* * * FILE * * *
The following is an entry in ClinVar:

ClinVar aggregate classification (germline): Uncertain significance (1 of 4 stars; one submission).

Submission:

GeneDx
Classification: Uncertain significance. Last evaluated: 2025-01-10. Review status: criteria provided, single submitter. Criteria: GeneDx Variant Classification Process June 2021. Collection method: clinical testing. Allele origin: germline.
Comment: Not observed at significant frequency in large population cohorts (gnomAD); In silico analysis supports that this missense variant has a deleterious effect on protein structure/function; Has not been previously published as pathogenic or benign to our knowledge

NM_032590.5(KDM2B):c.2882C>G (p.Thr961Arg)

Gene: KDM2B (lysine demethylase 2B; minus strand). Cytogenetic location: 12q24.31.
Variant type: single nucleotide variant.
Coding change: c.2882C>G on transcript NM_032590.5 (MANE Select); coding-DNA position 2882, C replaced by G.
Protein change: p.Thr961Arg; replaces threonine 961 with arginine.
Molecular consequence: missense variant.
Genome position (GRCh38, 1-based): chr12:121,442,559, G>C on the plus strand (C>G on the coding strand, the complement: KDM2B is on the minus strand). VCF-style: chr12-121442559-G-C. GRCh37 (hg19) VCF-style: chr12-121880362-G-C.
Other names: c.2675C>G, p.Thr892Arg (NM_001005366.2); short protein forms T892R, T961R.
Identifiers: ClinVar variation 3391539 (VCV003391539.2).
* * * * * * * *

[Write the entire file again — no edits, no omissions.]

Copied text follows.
The following is an entry in ClinVar:

ClinVar aggregate classification (germline): Uncertain significance (1 of 4 stars; one submission).

Submission:

GeneDx
Classification: Uncertain significance. Last evaluated: 2025-01-10. Review status: criteria provided, single submitter. Criteria: GeneDx Variant Classification Process June 2021. Collection method: clinical testing. Allele origin: germline.
Comment: Not observed at significant frequency in large population cohorts (gnomAD); In silico analysis supports that this missense variant has a deleterious effect on protein structure/function; Has not been previously published as pathogenic or benign to our knowledge

NM_032590.5(KDM2B):c.2882C>G (p.Thr961Arg)

Gene: KDM2B (lysine demethylase 2B; minus strand). Cytogenetic location: 12q24.31.
Variant type: single nucleotide variant.
Coding change: c.2882C>G on transcript NM_032590.5 (MANE Select); coding-DNA position 2882, C replaced by G.
Protein change: p.Thr961Arg; replaces threonine 961 with arginine.
Molecular consequence: missense variant.
Genome position (GRCh38, 1-based): chr12:121,442,559, G>C on the plus strand (C>G on the coding strand, the complement: KDM2B is on the minus strand). VCF-style: chr12-121442559-G-C. GRCh37 (hg19) VCF-style: chr12-121880362-G-C.
Other names: c.2675C>G, p.Thr892Arg (NM_001005366.2); short protein forms T892R, T961R.
Identifiers: ClinVar variation 3391539 (VCV003391539.2).